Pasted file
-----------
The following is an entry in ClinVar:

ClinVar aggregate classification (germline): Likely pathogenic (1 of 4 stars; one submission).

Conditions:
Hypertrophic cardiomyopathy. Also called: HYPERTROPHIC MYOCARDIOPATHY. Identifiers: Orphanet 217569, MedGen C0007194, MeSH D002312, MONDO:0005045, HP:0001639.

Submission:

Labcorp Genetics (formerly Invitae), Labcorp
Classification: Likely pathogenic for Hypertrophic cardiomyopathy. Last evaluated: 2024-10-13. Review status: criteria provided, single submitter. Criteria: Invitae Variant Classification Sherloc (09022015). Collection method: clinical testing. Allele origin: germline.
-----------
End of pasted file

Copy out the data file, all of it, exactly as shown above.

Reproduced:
The following is an entry in ClinVar:

ClinVar aggregate classification (germline): Likely pathogenic (1 of 4 stars; one submission).

Conditions:
Hypertrophic cardiomyopathy. Also called: HYPERTROPHIC MYOCARDIOPATHY. Identifiers: Orphanet 217569, MedGen C0007194, MeSH D002312, MONDO:0005045, HP:0001639.

Submission:

Labcorp Genetics (formerly Invitae), Labcorp
Classification: Likely pathogenic for Hypertrophic cardiomyopathy. Last evaluated: 2024-10-13. Review status: criteria provided, single submitter. Criteria: Invitae Variant Classification Sherloc (09022015). Collection method: clinical testing. Allele origin: germline.